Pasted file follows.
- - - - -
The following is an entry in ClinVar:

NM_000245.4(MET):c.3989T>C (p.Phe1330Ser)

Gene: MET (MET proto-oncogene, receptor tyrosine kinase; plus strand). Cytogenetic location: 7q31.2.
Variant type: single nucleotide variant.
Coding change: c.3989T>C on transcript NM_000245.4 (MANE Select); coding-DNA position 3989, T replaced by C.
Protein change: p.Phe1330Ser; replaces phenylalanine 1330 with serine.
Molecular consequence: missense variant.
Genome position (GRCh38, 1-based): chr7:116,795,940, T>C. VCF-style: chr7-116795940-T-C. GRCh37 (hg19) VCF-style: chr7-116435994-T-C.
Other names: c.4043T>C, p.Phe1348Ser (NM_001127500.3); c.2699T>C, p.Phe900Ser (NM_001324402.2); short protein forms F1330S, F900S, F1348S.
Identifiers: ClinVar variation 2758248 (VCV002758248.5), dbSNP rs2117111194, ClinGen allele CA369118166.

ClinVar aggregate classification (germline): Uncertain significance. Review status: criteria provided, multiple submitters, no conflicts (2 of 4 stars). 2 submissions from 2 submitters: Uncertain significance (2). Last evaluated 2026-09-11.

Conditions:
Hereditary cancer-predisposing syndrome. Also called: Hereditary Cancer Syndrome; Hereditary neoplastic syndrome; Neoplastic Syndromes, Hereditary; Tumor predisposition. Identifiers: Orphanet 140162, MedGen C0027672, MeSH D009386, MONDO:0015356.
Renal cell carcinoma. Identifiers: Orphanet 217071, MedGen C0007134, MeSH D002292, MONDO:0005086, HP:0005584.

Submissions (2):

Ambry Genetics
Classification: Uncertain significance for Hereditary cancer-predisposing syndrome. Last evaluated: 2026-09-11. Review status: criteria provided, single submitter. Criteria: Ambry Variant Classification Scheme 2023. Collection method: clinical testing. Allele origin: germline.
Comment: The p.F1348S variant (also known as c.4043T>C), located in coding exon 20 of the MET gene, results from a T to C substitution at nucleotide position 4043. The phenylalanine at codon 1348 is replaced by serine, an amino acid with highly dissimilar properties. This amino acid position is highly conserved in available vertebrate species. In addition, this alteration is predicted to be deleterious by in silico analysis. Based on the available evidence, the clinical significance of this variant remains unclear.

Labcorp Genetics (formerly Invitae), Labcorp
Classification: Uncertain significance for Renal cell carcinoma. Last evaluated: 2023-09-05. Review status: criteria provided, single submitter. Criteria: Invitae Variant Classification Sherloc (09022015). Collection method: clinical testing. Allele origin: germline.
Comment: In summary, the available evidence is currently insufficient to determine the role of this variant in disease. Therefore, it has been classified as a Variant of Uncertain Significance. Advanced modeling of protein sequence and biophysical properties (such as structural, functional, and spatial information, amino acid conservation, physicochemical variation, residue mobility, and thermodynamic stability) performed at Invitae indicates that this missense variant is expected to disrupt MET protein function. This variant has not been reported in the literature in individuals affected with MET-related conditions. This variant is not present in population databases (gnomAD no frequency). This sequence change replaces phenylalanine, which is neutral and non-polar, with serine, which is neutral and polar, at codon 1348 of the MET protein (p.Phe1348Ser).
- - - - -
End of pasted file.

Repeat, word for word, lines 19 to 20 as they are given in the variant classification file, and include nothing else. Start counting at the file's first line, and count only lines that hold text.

Labcorp Genetics (formerly Invitae), Labcorp
Classification: Uncertain significance for Renal cell carcinoma. Last evaluated: 2023-09-05. Review status: criteria provided, single submitter. Criteria: Invitae Variant Classification Sherloc (09022015). Collection method: clinical testing. Allele origin: germline.